His lack of respect for tradition and for the reputation of the office he holds is extremely disconcerting to many who honor the history and heritage of the Presidency. His failure to learn and his widespread ignorance alarms many. He has shown little interest in policy details and is seemingly only interested in winning. He has violated norms followed by Presidents of both parties and has undermined respect for the opposition and the media. Rather than unite the country, he seems to relish polarizing it.
Trump’s horrible mistreatment of his staff and Cabinet has confounded the GOP. Why go after your own Attorney General in public? He’s even joked about firing Health and Human Services Secretary Tom Price. His constant need to be praised and honored by those who serve him, and to remind everyone of the fact that he is, in his own mind, the best President ever, except maybe for Abraham Lincoln, and that he should be on Mount Rushmore, antagonizes and exasperates many.
Trump loves pomp and circumstance too much, and is unable to control himself on Twitter, and has caused many conflicts with his wild accusations and taunting tweets. His behavior has caused many to wonder about his mental stability. Millions fear that he could provoke a nuclear war or declare martial law if and when a terrible terrorist incident occurs on American soil. The fact that Trump is a “loose cannon” unnerves the intelligence community, the diplomatic community, the government bureaucracy, and the international community. While praising Putin he’s created uncertainty among our NATO and Asian allies. The fact that the news media assiduously is investigating and exposing wrongdoing has caused Trump to call them “fake media,” and to disparage the purpose of a free press in a democracy.
The proposal for a Mexico Wall and the crackdown on undocumented immigration, and the partial ban on Muslim immigration has caused great disarray, and has provoked growing incidents of hatred, prejudice, and discrimination. His campaign type rallies stir up the one third of the nation which is his base, but suggests an affinity for fascism. His authoritarian bent makes those who wish to preserve our civil liberties and civil rights to be apprehensive. His war on the environment alarms those who wish to maintain the gains made in the years since Theodore Roosevelt, and later Republican and Democratic Presidents, and the great advancements of the Environmental Protection Agency created under Richard Nixon in 1970.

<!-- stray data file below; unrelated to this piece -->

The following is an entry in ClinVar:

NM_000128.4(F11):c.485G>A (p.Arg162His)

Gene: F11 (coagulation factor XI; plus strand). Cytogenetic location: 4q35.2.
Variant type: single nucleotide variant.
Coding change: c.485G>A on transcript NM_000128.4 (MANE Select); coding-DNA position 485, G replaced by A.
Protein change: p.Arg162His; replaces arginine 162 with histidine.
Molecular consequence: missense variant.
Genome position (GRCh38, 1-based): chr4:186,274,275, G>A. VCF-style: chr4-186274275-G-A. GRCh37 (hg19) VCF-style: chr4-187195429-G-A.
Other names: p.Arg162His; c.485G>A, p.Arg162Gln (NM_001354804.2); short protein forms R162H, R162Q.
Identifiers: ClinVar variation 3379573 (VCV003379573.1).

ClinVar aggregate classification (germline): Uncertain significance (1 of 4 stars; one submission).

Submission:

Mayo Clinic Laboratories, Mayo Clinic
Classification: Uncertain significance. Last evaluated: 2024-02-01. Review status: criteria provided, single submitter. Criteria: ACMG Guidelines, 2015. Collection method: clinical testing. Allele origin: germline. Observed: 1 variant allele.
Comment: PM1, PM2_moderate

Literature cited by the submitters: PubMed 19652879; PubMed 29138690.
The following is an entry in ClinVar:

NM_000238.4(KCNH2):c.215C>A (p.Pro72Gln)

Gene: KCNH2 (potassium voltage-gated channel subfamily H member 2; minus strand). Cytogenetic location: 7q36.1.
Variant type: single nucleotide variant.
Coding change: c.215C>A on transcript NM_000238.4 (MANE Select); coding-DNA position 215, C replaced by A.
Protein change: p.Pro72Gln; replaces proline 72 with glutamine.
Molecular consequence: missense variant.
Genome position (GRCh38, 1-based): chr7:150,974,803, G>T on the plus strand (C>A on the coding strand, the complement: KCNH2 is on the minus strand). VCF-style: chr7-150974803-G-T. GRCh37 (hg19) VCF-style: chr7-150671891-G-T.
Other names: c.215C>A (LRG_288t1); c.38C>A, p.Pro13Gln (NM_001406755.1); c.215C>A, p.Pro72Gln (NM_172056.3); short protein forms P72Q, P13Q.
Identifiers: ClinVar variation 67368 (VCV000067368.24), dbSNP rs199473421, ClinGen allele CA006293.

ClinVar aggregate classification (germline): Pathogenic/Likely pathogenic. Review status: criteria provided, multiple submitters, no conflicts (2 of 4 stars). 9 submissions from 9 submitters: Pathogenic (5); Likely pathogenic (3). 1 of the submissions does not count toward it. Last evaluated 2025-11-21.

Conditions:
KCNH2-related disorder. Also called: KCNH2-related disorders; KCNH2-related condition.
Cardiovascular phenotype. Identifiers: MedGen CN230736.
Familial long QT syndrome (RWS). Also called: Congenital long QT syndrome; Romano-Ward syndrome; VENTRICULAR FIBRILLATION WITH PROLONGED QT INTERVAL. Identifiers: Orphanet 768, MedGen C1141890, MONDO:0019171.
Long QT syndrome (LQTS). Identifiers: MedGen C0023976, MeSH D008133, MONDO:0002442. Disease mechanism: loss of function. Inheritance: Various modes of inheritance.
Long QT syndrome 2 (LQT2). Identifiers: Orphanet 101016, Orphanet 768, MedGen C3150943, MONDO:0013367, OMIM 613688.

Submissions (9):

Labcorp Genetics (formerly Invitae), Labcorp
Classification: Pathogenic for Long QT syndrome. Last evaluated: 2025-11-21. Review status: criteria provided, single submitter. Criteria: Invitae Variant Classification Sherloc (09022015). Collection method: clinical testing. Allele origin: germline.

The attacks on racial (African American and Latinos) and religious minorities (Muslims) in America, on women’s rights, and on the gay, lesbian and transgender community is now in full swing as well. The social safety net created in the past one hundred years is fraying. There are many signs that Trump and his supporters want to repeal much of the 20th century’s social, economic, and political reforms under Presidents of both parties. And of course there are his repeated assaults on the Justice Department, which have led many to conclude he’s guilty of obstruction of justice. Why else did he fire the FBI Director?
Trump seems to exist to create disarray, chaos, and anarchy, unlike any previous American President. We have never had an experience like this with any previous American President. A case can be made that Trump has already committed multiple impeachable acts: colluding with Russia in 2016, obstructing justice, violating the Emoluments Clause, abusing his power through the use of far-reaching executive orders, not to mention evidence of blatant corruption on the part of those who are loyal to Trump and his vision, including family members. The level of corruption already evident makes it possible that Trump’s administration will see a greater level of corruption than under Presidents Ulysses S. Grant, Warren G. Harding, and Richard Nixon.
While it is true that not all of the controversial actions of Donald Trump are opposed by all of the extensive list of individuals listed above, there are many who have a strong conviction that Trump is dangerous to constitutional order and to the promotion of honest government based on the rule of law. It will take time for the ongoing investigation into the Trump Presidency to reach a stage where people will take action, but it seems assured that enough conservatives and some Republicans will join together with progressives and Democrats in recognition that Trump is dangerous and needs to be forced out of office by whatever legal means are available.
And for many of the list of critics above, the accession of Vice President Mike Pence would be seen as a plus, although not by progressives and Democrats. But the instability and uncertainty associated with Donald Trump is seen as likely to end under a Pence Presidency, even though it would be the most conservative Presidency since Calvin Coolidge, in many ways, to the right of Coolidge or Ronald Reagan, the other conservative favorite. So for many Republicans and conservatives, they will have won the power to promote their agenda, but be much more able to predict their direction and goals than under the unpredictable Donald Trump. Expect the eventual abandonment of Trump by Republicans as the months go by into 2018. A Pence Presidency is likely coming sooner rather than later, with the best situation for Republicans being to resolve the matter before the midterm Congressional elections next year.